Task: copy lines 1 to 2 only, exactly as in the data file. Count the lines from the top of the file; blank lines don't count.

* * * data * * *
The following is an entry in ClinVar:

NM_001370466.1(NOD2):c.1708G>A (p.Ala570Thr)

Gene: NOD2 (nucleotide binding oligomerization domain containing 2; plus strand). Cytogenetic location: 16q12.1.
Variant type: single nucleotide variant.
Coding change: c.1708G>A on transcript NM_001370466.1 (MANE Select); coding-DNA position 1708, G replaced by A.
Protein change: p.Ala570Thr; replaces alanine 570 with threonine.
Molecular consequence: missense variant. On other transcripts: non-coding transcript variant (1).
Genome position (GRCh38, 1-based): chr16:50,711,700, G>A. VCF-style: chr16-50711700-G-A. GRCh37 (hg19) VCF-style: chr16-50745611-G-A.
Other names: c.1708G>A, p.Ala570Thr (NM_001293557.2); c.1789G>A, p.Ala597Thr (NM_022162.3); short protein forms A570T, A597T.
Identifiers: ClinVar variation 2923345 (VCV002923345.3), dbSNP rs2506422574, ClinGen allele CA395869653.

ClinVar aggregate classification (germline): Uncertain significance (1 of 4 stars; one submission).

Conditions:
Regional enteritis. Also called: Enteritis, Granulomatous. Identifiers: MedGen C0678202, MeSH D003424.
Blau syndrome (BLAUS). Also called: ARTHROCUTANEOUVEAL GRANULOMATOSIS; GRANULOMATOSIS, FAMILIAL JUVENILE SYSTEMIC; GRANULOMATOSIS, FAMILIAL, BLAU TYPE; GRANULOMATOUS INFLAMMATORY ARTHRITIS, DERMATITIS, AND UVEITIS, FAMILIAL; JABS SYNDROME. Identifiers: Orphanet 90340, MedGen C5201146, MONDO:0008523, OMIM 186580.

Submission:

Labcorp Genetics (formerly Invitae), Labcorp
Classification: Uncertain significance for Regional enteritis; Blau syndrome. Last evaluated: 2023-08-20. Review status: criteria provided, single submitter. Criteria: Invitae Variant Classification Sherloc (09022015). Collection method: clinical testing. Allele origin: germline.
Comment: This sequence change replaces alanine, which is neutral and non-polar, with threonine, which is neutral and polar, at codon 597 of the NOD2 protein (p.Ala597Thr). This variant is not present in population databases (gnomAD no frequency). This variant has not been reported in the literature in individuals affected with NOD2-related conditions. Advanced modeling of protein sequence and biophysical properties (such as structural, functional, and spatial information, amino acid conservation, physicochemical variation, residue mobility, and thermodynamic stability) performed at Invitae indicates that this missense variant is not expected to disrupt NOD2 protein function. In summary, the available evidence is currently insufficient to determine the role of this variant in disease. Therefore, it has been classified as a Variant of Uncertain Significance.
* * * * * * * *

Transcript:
The following is an entry in ClinVar:

NM_001370466.1(NOD2):c.1708G>A (p.Ala570Thr)